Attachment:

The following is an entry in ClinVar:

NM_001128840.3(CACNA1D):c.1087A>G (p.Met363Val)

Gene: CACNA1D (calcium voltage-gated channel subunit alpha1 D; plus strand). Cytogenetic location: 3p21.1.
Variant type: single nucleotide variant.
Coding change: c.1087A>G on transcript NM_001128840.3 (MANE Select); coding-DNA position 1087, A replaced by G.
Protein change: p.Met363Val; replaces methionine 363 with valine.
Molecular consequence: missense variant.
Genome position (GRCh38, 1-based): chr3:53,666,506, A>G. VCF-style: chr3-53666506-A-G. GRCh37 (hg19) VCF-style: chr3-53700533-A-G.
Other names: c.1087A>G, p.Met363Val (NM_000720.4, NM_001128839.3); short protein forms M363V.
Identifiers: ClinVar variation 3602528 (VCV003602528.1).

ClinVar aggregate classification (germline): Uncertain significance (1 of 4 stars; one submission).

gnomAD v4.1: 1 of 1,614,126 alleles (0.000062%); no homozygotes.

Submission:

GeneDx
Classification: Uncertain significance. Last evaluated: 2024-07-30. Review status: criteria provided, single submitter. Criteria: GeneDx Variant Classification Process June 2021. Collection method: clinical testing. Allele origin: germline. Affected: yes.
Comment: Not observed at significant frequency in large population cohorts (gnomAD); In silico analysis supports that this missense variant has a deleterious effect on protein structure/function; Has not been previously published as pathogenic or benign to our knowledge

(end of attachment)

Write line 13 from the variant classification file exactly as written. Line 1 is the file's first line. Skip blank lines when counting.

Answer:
Submission: